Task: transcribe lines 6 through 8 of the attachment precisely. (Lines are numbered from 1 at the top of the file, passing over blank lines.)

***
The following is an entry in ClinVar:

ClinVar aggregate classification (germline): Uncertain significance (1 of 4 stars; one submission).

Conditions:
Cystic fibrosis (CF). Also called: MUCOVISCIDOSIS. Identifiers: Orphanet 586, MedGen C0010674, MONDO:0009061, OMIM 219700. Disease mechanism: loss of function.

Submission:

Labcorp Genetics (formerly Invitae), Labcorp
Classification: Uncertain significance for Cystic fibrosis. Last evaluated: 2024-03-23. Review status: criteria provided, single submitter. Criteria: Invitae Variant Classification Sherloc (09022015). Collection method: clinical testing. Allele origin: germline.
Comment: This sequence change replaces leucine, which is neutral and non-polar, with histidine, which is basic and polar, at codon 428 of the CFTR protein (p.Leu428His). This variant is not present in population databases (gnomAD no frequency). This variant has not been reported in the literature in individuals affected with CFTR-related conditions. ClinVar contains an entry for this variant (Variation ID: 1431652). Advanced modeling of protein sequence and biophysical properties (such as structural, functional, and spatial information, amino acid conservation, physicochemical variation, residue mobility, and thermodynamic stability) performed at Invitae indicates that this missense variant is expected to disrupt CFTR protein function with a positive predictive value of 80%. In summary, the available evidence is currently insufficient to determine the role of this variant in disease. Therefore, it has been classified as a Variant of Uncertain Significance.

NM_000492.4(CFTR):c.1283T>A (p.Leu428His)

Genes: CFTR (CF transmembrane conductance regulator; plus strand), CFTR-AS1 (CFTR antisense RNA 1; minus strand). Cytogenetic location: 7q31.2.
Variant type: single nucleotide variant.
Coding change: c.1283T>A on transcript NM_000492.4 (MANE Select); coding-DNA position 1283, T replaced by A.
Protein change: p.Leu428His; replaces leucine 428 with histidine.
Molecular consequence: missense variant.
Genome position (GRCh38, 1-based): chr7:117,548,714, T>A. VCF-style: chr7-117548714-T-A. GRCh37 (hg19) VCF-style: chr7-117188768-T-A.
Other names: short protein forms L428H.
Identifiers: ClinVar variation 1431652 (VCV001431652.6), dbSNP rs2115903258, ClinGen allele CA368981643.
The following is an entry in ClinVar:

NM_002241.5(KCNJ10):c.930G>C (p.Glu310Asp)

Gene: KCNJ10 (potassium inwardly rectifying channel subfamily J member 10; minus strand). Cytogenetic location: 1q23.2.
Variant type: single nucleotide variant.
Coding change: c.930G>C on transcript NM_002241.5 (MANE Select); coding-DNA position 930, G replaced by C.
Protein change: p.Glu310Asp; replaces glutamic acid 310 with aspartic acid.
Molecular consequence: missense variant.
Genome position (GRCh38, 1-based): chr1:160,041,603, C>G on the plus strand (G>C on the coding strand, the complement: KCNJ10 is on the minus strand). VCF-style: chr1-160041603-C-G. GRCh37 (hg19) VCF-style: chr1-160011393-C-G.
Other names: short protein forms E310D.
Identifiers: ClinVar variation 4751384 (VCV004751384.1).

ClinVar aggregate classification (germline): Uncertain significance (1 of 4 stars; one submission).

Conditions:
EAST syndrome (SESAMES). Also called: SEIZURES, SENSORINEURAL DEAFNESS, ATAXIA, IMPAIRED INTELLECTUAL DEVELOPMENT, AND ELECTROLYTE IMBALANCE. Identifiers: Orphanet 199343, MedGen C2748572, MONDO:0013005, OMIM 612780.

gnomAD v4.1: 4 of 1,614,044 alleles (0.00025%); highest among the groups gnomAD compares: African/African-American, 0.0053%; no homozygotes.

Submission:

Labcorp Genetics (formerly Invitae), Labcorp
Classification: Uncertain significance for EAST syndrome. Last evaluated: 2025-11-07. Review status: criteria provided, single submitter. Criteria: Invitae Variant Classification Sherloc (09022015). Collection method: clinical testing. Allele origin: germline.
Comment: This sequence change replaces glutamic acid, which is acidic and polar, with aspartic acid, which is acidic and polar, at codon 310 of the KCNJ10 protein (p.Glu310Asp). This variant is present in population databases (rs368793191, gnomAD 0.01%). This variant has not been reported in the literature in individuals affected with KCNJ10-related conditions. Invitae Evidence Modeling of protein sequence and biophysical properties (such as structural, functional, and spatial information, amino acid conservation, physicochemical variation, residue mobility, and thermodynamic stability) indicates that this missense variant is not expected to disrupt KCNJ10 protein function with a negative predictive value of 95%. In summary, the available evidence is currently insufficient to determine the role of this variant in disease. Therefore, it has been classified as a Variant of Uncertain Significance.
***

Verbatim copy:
Labcorp Genetics (formerly Invitae), Labcorp
Classification: Uncertain significance for Cystic fibrosis. Last evaluated: 2024-03-23. Review status: criteria provided, single submitter. Criteria: Invitae Variant Classification Sherloc (09022015). Collection method: clinical testing. Allele origin: germline.
Comment: This sequence change replaces leucine, which is neutral and non-polar, with histidine, which is basic and polar, at codon 428 of the CFTR protein (p.Leu428His). This variant is not present in population databases (gnomAD no frequency). This variant has not been reported in the literature in individuals affected with CFTR-related conditions. ClinVar contains an entry for this variant (Variation ID: 1431652). Advanced modeling of protein sequence and biophysical properties (such as structural, functional, and spatial information, amino acid conservation, physicochemical variation, residue mobility, and thermodynamic stability) performed at Invitae indicates that this missense variant is expected to disrupt CFTR protein function with a positive predictive value of 80%. In summary, the available evidence is currently insufficient to determine the role of this variant in disease. Therefore, it has been classified as a Variant of Uncertain Significance.